Tony: Yeah, Tammy. So Tammy’s got like her crazy story, right? She talks about gang houses, buying houses with no sub-meters. There’s a long story about a burrowing owl. If you haven’t heard of about a burrowing owl, you’re going to learn about that today. But I think at the heart of Tammy’s story is just this lesson of not shying away from problems that other investors are afraid of and she’s really used that to her advantage. The other thing that really stood out to me during her story, just her thoughts on goal setting and we kind of talked a little bit throughout the episode of how that’s played a big role for her as well. Ashley, just one question for you, right? We’re like three months or now four months into the year. Like, I don’t know, 10 years from now, what does Ashley Kehr? Where do you want to be? Because I shared mine on the podcast, but you didn’t share your story. What’s Ashley’s 10 year goal?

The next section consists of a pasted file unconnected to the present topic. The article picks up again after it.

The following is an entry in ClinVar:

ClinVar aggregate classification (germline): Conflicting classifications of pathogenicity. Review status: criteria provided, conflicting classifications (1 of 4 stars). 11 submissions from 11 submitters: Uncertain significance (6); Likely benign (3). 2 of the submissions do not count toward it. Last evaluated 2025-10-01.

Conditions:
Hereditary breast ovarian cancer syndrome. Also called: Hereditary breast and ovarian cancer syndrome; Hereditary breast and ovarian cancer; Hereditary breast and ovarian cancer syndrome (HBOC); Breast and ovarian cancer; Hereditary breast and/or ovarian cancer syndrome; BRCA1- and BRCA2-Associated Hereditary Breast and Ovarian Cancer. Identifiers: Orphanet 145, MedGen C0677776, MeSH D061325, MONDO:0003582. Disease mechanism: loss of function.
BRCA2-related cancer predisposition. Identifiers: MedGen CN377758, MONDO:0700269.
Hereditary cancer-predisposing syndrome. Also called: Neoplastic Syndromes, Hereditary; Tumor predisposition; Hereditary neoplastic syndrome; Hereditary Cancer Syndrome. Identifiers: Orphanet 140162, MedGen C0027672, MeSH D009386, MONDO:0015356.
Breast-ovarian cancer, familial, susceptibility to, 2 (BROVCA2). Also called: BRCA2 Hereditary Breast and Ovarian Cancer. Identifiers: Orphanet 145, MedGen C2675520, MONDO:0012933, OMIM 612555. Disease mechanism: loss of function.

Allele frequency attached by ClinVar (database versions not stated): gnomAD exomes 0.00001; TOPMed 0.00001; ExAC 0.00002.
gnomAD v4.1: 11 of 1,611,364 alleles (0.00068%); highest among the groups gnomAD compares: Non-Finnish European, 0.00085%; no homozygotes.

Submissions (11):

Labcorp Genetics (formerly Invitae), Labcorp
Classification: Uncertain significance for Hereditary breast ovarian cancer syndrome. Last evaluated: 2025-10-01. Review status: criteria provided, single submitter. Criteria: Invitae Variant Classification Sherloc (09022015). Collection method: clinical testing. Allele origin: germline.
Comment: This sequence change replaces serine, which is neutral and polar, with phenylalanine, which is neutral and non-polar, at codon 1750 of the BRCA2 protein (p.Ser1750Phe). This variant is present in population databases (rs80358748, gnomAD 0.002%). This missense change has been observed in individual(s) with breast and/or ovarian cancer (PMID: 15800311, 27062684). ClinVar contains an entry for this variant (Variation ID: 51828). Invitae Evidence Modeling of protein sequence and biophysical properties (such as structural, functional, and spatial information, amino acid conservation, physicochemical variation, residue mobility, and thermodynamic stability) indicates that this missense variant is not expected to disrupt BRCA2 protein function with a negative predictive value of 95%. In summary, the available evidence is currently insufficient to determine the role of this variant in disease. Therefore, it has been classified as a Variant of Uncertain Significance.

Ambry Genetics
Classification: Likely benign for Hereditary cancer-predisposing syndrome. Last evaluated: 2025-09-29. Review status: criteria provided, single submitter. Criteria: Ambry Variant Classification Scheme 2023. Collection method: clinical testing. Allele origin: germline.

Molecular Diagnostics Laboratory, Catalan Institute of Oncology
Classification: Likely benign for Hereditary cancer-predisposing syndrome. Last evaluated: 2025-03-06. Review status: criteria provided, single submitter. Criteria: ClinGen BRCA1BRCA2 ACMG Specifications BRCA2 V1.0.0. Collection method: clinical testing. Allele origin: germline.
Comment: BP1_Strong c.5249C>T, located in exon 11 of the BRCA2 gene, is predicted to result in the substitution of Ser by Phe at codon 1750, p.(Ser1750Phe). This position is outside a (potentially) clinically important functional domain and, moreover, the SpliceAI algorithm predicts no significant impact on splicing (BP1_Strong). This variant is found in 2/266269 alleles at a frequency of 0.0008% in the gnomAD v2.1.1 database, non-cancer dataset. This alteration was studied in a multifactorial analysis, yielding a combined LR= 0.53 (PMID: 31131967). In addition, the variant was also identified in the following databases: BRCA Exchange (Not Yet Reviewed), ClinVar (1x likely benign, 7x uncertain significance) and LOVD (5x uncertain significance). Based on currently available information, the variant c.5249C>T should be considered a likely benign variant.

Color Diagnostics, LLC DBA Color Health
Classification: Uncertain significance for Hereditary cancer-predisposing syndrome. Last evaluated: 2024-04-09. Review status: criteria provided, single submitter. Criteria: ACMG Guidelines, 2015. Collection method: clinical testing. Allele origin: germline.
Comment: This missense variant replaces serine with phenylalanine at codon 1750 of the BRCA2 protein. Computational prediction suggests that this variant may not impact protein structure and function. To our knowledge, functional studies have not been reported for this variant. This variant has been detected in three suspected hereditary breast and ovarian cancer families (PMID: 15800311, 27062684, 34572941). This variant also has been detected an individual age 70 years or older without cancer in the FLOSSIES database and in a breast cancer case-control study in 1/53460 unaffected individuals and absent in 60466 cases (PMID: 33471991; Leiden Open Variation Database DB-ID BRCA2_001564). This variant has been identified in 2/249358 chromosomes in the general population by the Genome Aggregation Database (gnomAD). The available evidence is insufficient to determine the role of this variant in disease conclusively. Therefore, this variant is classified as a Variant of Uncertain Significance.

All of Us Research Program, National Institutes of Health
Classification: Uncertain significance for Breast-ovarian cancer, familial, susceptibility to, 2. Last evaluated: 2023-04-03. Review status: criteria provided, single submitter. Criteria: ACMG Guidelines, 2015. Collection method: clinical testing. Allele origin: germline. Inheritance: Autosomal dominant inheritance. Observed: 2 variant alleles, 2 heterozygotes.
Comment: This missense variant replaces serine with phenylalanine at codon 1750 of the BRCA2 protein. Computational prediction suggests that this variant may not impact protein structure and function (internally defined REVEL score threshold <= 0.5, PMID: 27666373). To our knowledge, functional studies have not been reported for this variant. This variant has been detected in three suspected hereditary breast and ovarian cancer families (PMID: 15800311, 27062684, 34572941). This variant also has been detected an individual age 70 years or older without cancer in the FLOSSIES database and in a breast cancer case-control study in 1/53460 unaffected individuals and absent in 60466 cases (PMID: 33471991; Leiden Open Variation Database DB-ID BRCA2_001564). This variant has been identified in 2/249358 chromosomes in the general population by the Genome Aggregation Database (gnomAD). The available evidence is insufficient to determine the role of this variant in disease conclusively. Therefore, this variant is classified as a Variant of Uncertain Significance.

Ashley: That’s because that’s so hard for me to look 10 years from now. It’s hard for me to even look two years from now. But…

Tony: Yeah.

Ashley: … honestly, my 10 year goal I think would be to… Let’s see, how old will my kids be? Like 15, 16, and 18. I think my goal will be to work 15 to 20 minutes a day, maybe an hour, but still have so many things going on in the background, but I just don’t need to be involved.

Tony: Okay.

Ashley: I am that mom, that’s driving our kids to football practice, to…

Tony: Yeah. Yeah. Yeah.

Ashley: … snowboarding, to all these different things, and then just being able to be spontaneous with them. I liked how Tammy says in this episode with goal setting is how you pick like even the silly little things that can motivate you to get things or to change things. That’s like, I had this revelation when during COVID my kids went to private school and we had to drive the kids every day to school. My first thought was like, ugh, I have to drive on school every single morning. Then someone said, a friend had said to me, I get to drive my daughter to school every morning.